Up in the land of Microsoft, Starbucks, and flannel shirts, Frum’s initial attempts to recapture the communal music-making ethos of his misspent youth proved futile, so he withdrew into the seclusion of his home recording studio. He and Ray have recorded a few tracks there as The Pungent Sound during Ray’s annual Washington visits, some results of which -- including the legendary “Murder and Sushi” -- have sadly been lost in various computer crashes. At the rate they’re going, they’ll have an EP done by the middle of the next decade. In the meantime, Frum’s struck up a similar musical partnership with multi-instrumentalist Jimmy Andrews, and the duo has recorded five songs under the rubric Transient Songs, which come to us on shiny silver disc in the form of Plantation To Your Youth

It seems wholly appropriate that this music should originate in the PacNW, where garage psychedelia never seems to go out of fashion. I could namecheck a buncha ‘90s indie rock “influences,” relevant only because that’s the time period when Frum got his music wings, but at the end of the day, doesn’t this kind of thing always come down to Syd Barrett, Neil Young, and ’69 Lou Reed (not to mention Revolver)? The expat Texan’s “septic” years are behind him, and he’s gained some vocal dynamism, as well as learning to employ judicious reverb and F/X to achieve an optimal spaciness. Guitar-wise, Frum favors dense layers of thick-textured axe architecture – electric, acoustic, and slide – that you can get lost in. At their most lysergic, Frum’s constructions recall the Montana-based “psychedelic collective” Donovan’s Brain. The tracks are jam-packed with sonic detail, but not in a way that seems cluttered or overproduced.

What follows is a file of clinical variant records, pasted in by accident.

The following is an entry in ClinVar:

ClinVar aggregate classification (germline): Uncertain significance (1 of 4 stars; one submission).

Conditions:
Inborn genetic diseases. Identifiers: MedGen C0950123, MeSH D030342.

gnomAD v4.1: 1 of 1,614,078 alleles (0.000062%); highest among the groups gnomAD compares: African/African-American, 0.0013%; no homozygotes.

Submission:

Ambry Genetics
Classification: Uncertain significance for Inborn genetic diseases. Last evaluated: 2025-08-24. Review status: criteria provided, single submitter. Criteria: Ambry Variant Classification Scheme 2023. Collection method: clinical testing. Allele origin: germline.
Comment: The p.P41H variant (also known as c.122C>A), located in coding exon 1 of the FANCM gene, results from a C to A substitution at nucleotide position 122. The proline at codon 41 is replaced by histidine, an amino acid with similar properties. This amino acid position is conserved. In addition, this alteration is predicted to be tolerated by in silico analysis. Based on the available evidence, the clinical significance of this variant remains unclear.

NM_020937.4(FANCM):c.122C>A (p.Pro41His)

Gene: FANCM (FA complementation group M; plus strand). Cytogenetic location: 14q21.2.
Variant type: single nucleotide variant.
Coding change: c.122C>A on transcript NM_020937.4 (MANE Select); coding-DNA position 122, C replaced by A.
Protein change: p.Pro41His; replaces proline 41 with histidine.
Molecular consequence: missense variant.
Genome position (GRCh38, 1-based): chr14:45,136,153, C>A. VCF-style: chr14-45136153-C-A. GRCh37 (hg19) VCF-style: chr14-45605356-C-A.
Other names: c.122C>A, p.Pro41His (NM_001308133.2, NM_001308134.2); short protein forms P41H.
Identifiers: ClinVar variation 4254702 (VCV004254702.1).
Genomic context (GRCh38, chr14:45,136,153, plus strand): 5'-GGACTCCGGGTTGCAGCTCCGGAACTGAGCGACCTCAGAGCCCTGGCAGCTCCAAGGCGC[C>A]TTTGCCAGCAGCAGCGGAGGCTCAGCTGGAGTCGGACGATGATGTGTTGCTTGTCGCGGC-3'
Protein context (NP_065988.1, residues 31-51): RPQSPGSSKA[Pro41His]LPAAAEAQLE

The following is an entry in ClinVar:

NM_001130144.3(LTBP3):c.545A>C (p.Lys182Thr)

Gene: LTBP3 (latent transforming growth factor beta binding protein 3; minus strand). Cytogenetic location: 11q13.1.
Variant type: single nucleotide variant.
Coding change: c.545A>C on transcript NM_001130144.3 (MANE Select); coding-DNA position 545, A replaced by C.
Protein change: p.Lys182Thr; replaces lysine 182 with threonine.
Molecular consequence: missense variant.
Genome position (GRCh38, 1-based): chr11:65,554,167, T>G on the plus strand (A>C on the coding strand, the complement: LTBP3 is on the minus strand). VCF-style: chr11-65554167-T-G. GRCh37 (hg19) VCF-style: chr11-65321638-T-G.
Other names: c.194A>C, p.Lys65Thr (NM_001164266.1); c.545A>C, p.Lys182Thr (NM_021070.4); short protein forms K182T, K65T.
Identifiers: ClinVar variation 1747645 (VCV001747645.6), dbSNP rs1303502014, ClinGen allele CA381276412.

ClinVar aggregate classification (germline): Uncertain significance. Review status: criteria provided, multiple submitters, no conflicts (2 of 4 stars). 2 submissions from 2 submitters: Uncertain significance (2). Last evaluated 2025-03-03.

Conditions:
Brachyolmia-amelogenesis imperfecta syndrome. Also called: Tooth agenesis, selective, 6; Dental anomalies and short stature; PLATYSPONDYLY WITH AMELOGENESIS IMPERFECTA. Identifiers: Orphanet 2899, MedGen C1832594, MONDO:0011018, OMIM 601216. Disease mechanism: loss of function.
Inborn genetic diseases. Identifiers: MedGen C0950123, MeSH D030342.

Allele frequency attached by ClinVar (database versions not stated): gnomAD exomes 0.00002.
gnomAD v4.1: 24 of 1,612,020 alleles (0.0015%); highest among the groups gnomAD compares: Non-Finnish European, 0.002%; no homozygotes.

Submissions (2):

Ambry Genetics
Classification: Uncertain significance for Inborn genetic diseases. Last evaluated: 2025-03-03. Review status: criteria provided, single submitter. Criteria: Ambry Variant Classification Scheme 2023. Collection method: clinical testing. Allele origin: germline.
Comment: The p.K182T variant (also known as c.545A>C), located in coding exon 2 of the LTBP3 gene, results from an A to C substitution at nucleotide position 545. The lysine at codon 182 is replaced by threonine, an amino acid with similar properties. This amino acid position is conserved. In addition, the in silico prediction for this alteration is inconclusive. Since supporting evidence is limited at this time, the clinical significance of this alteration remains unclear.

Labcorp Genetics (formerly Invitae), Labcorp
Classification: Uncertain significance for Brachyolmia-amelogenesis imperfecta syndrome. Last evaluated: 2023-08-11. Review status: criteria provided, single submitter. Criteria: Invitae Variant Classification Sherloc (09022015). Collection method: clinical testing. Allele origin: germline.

Frum allows that back in Hasslehorse daze, he was still a “developing” songwriter, and thinks his new work is his best. We’re inclined to agree. “Greenwood Backyards” is a mere sketch of a song, like the title track on Stumptone’s newie Gravity Finally Released, but it sets the mood for what’s to follow. “Plantation To Your Youth” jangles like the Byrds on steroids and human growth hormone, recalling early misbehavior in lines like “You tore up the place / And you replaced / Your self-esteem / With drugs and a new face.” (Could this be an allusion to Mercury Rev’s Yerself Is Steam, one wonders? In places, Frum’s singing has the same bewildered-child quality as Mercury Rev’s Jonathan Donahue.) 

“Southern City Saturdays” opens with crystalline arpeggios as Frum’s wastrel narrator reveals a capacity for regret: “You’ve got a heart that just won’t quit / And I’ve got a head so full of shit / Spending all my time at the bottom of the cup / All the precious time I could have spent with you” before the anthemic chorus paints a cityscape with some lovely images (“bicycle girls and drunks on the pier…I can hear your heartbeat from here”), culminating in a soaring instrumental bridge. “Locust Shells” is a 30something ditch-traveler’s rumination on roads not taken, rendered in grand Floydian style and boasting a muscular fuzzed-out solo, leading into a pretty major-7th outro.  

All of the self-doubt of the previous songs gives way to acceptance on the climactic “Living With Decay,” as Frum digs into the ringing chords, savoring them the same way his protagonist savors his own life: “How would you like to go / Back to our old home / Where people are sick and getting old and dying / And being born.” It’s “A Rake’s Progress” in five songs and under 20 minutes. 

With Plantation at the manufacturer and available online for streaming or download, Indian Casino has releases in the pipe from Barrel Delux and Sean French’s creepy-folk project Eyes, Wings, and Many Other Things: proof positive that you can keep your bad habits (and your old friends) well into your 30s. The H.C.-Riverside crew wouldn’t have it any other way.